4. Creating Too Many Campaign Names
In an effort to keep the campaign names specific, some business owners may create a different campaign name for every source or medium. If your campaign spans multiple sources and mediums, you may still want to use the same campaign name to track how that campaign performs across platforms.
Build and Track UTM Parameters
If you are not sure which UTM parameter builder or tracker would be right for you, you are not alone. As a marketer or business owner, you must first consider the available options, your level of skill and what the budget allows. Here is a brief overview of some available options:
1. Manual Tagging
This method is one of the most cost-effective because it is free, however, what it saves you in dollars and cents, it may steal back in time and accuracy. Manual tagging can lead to errors in the URL due to typos or just difficulty keeping track of what goes where. It is virtually impossible to maintain consistency as the business and its marketing campaigns expand.
2. URL Builder Spreadsheets
Whether it’s Microsoft Excel or Google Sheets, spreadsheets can help to improve some of the problems noted with manual tagging. It is still cost-effective, allows you to keep track of naming conventions and may provide some consistency. However, there is still the risk of creating broken links when piecing everything together. There are special builder sheets, but these have their own drawbacks as well. For example, you can’t tag URLs in bulk so it’s still a slow process. You may also create invalid URLs when trying to encode arbitrary UTM values.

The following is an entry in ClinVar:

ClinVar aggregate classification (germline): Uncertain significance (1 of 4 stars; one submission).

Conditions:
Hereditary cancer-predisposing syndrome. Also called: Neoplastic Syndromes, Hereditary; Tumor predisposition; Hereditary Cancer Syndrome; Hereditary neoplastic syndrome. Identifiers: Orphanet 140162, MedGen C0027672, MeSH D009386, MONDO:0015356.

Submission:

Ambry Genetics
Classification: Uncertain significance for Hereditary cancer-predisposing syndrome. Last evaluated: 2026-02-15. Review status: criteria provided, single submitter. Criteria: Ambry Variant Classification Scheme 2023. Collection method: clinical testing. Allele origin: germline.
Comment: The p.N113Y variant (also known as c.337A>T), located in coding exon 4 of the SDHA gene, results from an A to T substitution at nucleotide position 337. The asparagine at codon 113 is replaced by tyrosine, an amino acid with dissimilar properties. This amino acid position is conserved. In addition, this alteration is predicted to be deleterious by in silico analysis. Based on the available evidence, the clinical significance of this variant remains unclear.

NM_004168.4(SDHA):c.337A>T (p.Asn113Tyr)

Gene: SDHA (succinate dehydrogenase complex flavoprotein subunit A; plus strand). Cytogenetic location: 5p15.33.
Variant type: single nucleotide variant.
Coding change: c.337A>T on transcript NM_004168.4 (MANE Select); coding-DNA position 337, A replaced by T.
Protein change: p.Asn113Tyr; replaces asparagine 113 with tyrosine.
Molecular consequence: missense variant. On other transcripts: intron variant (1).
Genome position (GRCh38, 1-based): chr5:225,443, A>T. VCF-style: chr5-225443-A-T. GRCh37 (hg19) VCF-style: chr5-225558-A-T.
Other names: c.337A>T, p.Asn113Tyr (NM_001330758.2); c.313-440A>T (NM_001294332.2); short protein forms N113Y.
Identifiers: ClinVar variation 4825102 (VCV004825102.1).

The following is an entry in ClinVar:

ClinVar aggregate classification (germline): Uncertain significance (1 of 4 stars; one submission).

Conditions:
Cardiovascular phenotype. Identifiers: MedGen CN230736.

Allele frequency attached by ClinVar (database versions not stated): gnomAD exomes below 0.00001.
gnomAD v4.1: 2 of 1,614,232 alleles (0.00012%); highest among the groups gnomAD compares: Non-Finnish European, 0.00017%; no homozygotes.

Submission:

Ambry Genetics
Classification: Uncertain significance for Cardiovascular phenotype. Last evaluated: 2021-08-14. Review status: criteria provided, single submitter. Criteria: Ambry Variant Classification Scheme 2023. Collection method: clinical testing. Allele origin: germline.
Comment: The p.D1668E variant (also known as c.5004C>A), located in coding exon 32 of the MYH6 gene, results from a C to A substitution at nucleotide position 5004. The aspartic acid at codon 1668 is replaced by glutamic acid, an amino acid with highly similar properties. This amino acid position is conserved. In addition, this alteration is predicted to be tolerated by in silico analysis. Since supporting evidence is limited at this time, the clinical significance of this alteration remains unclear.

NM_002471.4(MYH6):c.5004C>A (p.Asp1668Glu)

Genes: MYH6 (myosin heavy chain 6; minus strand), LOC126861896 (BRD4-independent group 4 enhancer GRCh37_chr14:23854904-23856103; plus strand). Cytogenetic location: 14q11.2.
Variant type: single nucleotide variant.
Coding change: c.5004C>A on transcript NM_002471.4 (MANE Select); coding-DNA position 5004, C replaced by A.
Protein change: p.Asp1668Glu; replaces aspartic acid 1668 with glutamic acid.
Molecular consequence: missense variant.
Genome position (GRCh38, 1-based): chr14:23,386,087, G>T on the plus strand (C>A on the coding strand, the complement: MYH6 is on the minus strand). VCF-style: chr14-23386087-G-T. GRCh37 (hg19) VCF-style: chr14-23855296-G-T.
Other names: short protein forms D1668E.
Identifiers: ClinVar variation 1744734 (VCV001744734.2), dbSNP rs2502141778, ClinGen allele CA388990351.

3. Google URL Builder Tool
This is Google’s free tool to add campaign parameters so you can track Custom Campaigns in Google Analytics. It’s a simple but free solution for one-off creations and guarantees better accuracy over manual tagging. However, it does not store any of your campaigns or naming conventions, so you may still have issues with consistency. It also does not automatically shorten URLs.
Terminus works similarly to the builder spreadsheets, but with greater accuracy and more capabilities. Like the builder spreadsheets, it makes it easier to build and manage the tracking URLs. When using this app, you can also add tags in bulk using preset UTM codes and it stores all the information you need. This allows other members on your team to use UTM parameters without losing consistency. In addition to this, it automatically shortens URLs and keeps track of them. Other features include redirect codes, audits and click reports. Try it free for 21 days with no contracts required.
UTM Parameters Cheat Sheet
Learn more about UTM Parameters in these articles here:
- UTM Builder: Find the Best Google Analytics URL Tag Generator.
- UTM Parameters Best Practices: A Course for Beginners and Experts
- 7 Most Frequently Asked Questions About UTM Parameters
- UTM Parameters Mistakes by Popular Companies, Including Google
- How to come up with UTM Naming Conventions and Enforce them?